London fashion week starts today and is a reminder that the UK often leads the world in the style stakes. Could these three companies add a bit of style to your portfolio?
Handbags At Dawn
Global style guru Burberry Group (LSE: BRBY) was big in China until it was tripped up by a combination of the Communist Party crackdown on luxury giving and the wider slowdown in the world’s second-biggest economy.
Burberry’s share price has subsequently collapsed faster than a supermodel stumbling in her catwalk heels, crashing 25% in the last six months. Yet it still trades at a premium price of 17.8 times earnings, and its fundamentals are solid, with operating margins of 17.5% and return-on-capital-employed of 33%. Forecast earnings per share (EPS) growth are flat for the year to March 2016, but is expected to hit 10% the following year. With buoyant Chinese M3 money supply figures suggesting a sharp rebound in the months to come, now could be the ideal time for investors to get with it.
New store openings, strong US growth, rising beauty revenues, a healthy balance sheet and global easy money policies that benefit the wealthy should help Burberry stay in vogue.
Marks Loses Its Spark
Marks & Spencer Group (LSE: MKS) has been a fashion disaster for years, the group only being saved by its food and home divisions. M&S took a recent hit from recent disappointing sales figures — footfall slumped in August, according to the BRC- Springboard retail survey, sticking the boot into the M&S share price.
The truth is that M&S lost its flare for fashion a long time ago. On the rare occasions I venture into its clothing sections I despair — even its Oxford Street store remains locked in the 1970s. Yet respected head of womenswear, Francis Russell, appears to have been a victim of office politics rather than a serious attempt to haul the chain into the 21st-century.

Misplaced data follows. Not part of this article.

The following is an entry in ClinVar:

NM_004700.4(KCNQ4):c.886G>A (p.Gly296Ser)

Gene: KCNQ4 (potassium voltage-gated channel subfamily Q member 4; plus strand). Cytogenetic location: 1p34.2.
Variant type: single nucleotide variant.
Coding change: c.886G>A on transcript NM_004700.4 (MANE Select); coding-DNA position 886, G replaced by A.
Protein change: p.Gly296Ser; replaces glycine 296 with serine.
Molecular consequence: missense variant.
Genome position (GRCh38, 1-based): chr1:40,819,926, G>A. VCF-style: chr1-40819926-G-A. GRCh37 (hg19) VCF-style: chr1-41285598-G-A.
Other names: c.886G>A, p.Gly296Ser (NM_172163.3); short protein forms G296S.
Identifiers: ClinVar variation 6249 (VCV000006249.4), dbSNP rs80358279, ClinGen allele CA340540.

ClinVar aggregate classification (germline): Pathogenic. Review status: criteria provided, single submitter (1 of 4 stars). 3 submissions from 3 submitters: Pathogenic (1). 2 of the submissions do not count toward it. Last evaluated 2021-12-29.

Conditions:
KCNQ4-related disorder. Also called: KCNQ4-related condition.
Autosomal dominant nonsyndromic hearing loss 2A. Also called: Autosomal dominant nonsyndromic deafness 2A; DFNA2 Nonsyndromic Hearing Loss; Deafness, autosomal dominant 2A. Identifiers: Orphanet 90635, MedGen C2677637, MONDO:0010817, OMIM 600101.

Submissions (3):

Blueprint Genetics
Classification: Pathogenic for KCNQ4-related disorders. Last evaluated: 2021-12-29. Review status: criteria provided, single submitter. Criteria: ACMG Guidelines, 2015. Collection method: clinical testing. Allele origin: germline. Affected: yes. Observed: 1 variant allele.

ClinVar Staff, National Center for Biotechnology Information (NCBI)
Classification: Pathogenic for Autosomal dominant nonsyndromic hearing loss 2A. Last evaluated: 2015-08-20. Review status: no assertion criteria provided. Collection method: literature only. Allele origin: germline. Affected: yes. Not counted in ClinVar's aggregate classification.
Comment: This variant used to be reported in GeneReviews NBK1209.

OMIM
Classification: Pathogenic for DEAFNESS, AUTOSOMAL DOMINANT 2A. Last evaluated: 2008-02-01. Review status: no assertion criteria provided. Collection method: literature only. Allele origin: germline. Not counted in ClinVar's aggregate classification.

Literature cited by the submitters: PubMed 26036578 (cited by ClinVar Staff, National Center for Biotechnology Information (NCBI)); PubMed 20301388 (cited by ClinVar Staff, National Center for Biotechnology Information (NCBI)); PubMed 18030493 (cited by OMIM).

M&S needs an utter transformation to ditch its fusty image and attract younger shoppers, but seems too frightened of losing its older customer base to “get down with the youth”. Maybe it should just stick to ready meals.
The Luxury Gap
There is only so much you can charge for a luxury handbag and expect to keep the revenues rolling in and Mulberry Group (LSE: MUL) charged too much.
Management has had to retrace its steps after charging too far upmarket — recent cuts in prices on its leather bags has helped boost sales. But the damage was done, with its most recent full-year figures showing revenues down 9% to £148.7m and pre-tax profits down 87% to £1.9m.
It worries me that management got its market positioning so wrong. Did success go to its heads? The result is that its share price has fallen even faster than its bag prices in recent years. It peaked at £25 in 2012, now you pay just £8.33. Yet it trades at a crazy 428 times earnings.
Analysts remain extraordinarily optimistic, forecasting earnings per share growth of 149% in the year to March, but that still only reduces the P/E to 168 times earnings. Mulberry has averted a complete fashion disaster, but it still isn’t my bag.
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Harvey Jones has no position in any shares mentioned. The Motley Fool UK has recommended Burberry. We Fools don't all hold the same opinions, but we all believe that considering a diverse range of insights makes us better investors.